In episode four of True Detective, Cary Fukunaga’s crime drama came into its own in a big way.
A lot of media focus may be on Hollywood at the moment as we near award season (and rightly so, it’s been an incredible year for film), but there is one TV series that is causing a stir for reviewers, bloggers and audiences: HBO’s newest entry, True Detective. This Sunday, episode four near enough exploded onto American screens, which was a charming change of pace from the three preceding installments. So, why the universal acclaim?
The slow burn of the set up
From the first trailer, it was obvious that this wasn’t going to be a run-of-the-mill hour of hokum. Yet few viewers were prepared for True Detective to have so much room to breathe. By going ahead with this creative direction, the audience was greeted, in the first three hours, by a leisurely stroll, which helped vividly depict Nic Pizzolatto’s interpretation of the humid coastal plains of Louisiana, and all of the creatures that inhibit them. Most importantly, however, the leads’ psyches began to become unpicked, offering an explanation as to why each of them acted the way they did, but still giving the impression that both were holding back from each other and the audience.
Most have lauded Matthew McConaughey’s efforts in the series thus far, but Woody Harrelson’s portrayal of Det. Martin Hart has, too, been astonishing. With the illusion of being a straight-laced, scripture-reading family man, we soon learn he is nothing but a contradiction that needs his release in places other than the home. His on screen torment, often resulting in lashing out at the world, is a perfect antithesis to McConaughey’s often-comatose nihilism and quiet suffering. Marrying the pair’s opposing values creates a satisfying balance between the two.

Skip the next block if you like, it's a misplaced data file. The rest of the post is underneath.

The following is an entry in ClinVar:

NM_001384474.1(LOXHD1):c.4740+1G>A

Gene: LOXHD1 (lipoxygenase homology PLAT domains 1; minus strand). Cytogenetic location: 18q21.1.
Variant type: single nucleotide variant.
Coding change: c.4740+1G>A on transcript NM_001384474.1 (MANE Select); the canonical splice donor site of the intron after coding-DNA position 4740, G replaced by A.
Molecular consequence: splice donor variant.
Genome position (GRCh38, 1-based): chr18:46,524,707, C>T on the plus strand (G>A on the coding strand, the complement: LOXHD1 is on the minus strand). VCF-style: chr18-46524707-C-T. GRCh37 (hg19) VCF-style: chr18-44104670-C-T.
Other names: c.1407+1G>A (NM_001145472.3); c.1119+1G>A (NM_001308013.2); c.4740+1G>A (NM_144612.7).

The philosophy within the dialogue
Whilst the creeping pace of the opening chapters was welcomed, Rust’s (McConaughey) philosophical diatribes have been a problem for some. But, along with the seamless acting, this is another reason why one can separate it from other cop dramas. A serial killer on the loose can be one thing, but an existentialist with a clear understanding of the nature of man and the futility of existence is something that has left many a watcher staying up all night. To someone not paying attention, these speeches may seem tediously interpolated between scenes of action, but they serve as a window into the inner workings of a protagonist rarely seen in crime television.
Sunday’s screening of the fourth episode was a fiery injection of excitement, one which was greeted with acclamation – and rightly so. With the need to intercept a biker gang, the duo hatch a scheme that could prove costly, especially with Rust’s admission that the gang often deal with a Mexican cartel (a mob he’s had a run in with in the past). Further still, they decide to do this off-shift, leading to one of the best sequences of TV since Richard Harrow’s rescue of Tommy in season three of Boardwalk Empire.
To thank for this piece of brilliance, one must look to director Cary Joji Fukunaga, who, in one single shot, follows Rust as he is tasked with retrieving the leader of the biker clique (to take back for questioning) during an ambush of a rival gang’s turf that he has accompanied them to. In doing so, he incites carnage, which he must escape from with his man. As he embarks on this mission, the camera unflinchingly follows his escape for a straight six minutes. It’s truly masterful stuff, and definitely some of the most ambitious filmmaking that television will offer this year.
That True Detective has arrived at its second act with such assurance, style and rich characterisation is very exciting indeed. Whether the quality will remain consistent throughout is yet to be revealed, but in a recent Daily Beast interview Nik Pizzolatto assured fans that next week’s episode is “the most special of the children,” which will probably see the investigation heading into even murkier territory. So with big things promised for the next half of the tale, one can only consider the twists and turns that await. And who knows, perhaps Pizzolatto has even considered a way in which Matthew McConaughey can tastefully remove his shirt. Now that would be writing.
All images: HBO